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Note on Bp. Makaya Loemba’s loss of office

April 1, 2011

A terse statement from the Holy See Press Office reporting the “removal”* from episcopal office of Jean-Claude Makaya Loemba (diocese of Pointe-Noire, Republic of the Congo) cites no canons by which the action was taken and offers no factual basis upon which to ground the pope’s action, but Benedict’s move is being characterized by some as a sort of papal removal for “mismanagement”. I’d be careful about putting things that way, for it feeds the impression wrongly held in various circles that bishops are just regional managers of world-wide Catholic activities, appointed and sackable by the pope as if they were employees of a major corporation.

Canonically, what Bp. Makaya Loemba has undergone seems to be “privation” of office in accord with Canon 416. The canonical commentaries** I’ve looked at regard a bishop’s “privation” of office as being possible only in the face of guilt for ecclesiastical crimes (say, canonically illegal actions in regard to ecclesiastical property, contra cc. 1377 or 1389).

But criminal conduct is not the same thing as “mismanagement”, and it is certainly not the same thing as “weak performance”, both of which conditions might well justify upper-level management in removing a lower level administrator from his post, but neither of which—for all sorts of ecclesiological and canonical reasons— constitutes grounds for privation of episcopal office in the Church.

Only the pope hears criminal cases involving bishops (c. 1405 § 1) and penal cases are generally conducted confidentially (c. 1455 § 1), so unless either side decides to discuss the matter, the details are not likely to emerge (with good reliability, at least). In any event, characterizing Makaya Loemba’s removal from office as being based on mere “mismanagement” can leave folks with the wrong impression of the relationship between pope and bishops.

* The English word “removal” is ambiguous in this case. While “removal” is a general way to lose ecclesiastical office (cc. 184, 192-195) not necessarily implying canonically criminal conduct, “removal” from episcopal office does not, strictly speaking, seem possible under Canon 416, only privation (c. 196) seems possible, and such action implies guilt for ecclesiastical crimes. It would have been better to avoid the word “removal” if, as seems likely, “privation” was meant. The word “removal” might seem softer in English, but it actually portends rather more serious ecclesiological implications than does the term “privation”.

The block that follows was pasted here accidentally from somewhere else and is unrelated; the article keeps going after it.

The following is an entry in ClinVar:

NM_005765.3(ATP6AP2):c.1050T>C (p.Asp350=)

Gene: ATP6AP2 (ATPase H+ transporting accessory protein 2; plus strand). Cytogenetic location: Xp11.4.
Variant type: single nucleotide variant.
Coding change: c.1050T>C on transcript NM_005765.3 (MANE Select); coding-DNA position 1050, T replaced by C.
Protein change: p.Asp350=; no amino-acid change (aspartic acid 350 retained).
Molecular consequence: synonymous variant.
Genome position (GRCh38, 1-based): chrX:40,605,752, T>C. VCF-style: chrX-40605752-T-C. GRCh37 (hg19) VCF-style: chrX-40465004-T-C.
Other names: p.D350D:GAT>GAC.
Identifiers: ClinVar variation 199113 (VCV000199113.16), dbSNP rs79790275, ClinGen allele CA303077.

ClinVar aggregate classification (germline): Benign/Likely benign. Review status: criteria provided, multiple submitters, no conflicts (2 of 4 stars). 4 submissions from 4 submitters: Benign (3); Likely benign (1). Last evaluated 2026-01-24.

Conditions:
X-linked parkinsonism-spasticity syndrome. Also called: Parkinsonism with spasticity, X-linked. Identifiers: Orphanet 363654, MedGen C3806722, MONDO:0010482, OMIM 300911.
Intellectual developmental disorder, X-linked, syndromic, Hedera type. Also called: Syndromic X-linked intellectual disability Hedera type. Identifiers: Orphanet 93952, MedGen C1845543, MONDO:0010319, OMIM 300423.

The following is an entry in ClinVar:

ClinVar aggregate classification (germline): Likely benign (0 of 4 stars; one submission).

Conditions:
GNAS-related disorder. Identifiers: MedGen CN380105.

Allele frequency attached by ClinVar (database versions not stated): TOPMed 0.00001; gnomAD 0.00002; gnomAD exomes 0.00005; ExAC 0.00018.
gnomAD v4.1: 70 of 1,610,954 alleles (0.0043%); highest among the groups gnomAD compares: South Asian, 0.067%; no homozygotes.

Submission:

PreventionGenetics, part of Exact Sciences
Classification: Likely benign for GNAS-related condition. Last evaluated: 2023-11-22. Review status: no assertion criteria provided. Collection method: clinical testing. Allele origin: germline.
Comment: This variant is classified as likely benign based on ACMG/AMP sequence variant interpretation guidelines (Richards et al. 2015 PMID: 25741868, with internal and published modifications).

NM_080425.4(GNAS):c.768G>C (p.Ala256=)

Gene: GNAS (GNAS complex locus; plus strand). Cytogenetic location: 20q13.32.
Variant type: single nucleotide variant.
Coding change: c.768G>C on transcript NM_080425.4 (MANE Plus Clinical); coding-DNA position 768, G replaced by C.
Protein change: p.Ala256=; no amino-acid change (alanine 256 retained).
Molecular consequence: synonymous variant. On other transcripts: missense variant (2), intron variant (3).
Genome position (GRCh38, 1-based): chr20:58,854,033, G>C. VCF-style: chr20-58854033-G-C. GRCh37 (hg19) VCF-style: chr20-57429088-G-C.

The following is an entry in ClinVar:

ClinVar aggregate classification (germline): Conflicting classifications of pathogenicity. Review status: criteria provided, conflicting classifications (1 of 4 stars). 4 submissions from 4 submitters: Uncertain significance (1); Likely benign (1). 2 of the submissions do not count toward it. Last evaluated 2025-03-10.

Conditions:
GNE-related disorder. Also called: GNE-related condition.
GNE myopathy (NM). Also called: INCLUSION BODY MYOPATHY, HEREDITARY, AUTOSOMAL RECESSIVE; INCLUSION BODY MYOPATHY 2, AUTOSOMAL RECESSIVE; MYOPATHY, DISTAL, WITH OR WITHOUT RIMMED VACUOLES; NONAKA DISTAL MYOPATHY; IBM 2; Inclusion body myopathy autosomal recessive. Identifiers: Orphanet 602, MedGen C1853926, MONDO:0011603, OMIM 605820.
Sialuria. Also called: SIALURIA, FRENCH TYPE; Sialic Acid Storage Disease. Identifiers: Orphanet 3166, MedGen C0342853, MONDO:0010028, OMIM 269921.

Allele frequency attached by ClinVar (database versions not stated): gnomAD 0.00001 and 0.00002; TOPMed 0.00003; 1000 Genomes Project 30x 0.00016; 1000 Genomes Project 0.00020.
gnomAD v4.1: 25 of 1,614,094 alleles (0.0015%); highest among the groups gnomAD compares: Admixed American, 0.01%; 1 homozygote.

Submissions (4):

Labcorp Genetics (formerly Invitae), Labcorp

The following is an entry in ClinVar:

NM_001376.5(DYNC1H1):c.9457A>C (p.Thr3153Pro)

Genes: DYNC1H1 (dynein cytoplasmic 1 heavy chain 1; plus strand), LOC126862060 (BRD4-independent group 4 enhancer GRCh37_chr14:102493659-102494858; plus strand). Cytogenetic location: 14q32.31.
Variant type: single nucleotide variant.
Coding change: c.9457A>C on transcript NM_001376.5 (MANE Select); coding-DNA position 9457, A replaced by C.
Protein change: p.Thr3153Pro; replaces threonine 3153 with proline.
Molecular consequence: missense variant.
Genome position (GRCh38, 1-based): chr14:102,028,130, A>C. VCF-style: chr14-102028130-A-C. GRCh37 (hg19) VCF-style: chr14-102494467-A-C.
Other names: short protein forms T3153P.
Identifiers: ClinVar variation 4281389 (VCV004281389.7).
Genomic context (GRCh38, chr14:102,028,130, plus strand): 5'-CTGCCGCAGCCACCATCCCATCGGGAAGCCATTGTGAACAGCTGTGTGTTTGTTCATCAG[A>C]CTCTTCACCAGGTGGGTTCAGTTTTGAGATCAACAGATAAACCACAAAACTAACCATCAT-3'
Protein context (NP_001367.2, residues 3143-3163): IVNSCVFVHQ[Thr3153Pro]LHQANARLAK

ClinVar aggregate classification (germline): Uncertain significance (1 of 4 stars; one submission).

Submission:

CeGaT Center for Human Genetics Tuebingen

** Commentaries on Canon 416

C. Soler, in Exegetical Comm (2004) II/1: 896: “Privation is a canonical penalty, and therefore it is governed by the canons on penal law, as acknowledged in c. 196. . . . For bishops, the Code does not contemplate the case of non-penal removal.”

S. Giangiacomo, in Codice Commentato (2001) 393: “è vacante dal momento in cui il vescovo riceve l’intimazione della pena.”

T. Green, in CLSA Comm (1985) 343: “The final point (privation) presupposes the commission of an ecclesiastical offense for which deprivation of office is the appropriate penalty.”

Same Day Update: Okay, folks know that I think highly of the chaps who run CatholicCulture.org, but I’m afraid that this time, they missed a point I made above.

I do not, contrary to this news story, believe that, “in the language of canon law, removal [of a bishop] from office is actually a more severe disciplinary action”, and my post above simply does not say that. I said, removal of a bishop by the pope “portends more serious ecclesiological implications” than would arise from a pope depriving a bishop of office. I wrote with precision.

Because privation of episcopal office can only occur in response to a crime, a pope would be, I think, merely (if I may use that word) fulfilling his role as guarantor of ecclesiastical unity in faith and discipline in performing such an act. But if a pope were to remove a bishop from office, that would raise much more significant ecclesiological questions about the basis of his action and how such action squared with the reciprocal papal-episcopal duties inherent in collegiality and communion. It would at the very least require some careful sorting out.

That is why I question whether the journalists in the HSPO knew that the English word they used to describe what the pope did, “remove”, though it sounds “nicer” than “deprivation”, actually had more serious ecclesiological implications than would the phrase “deprived of office”, and that “removal” is probably not what the pope did in this case.

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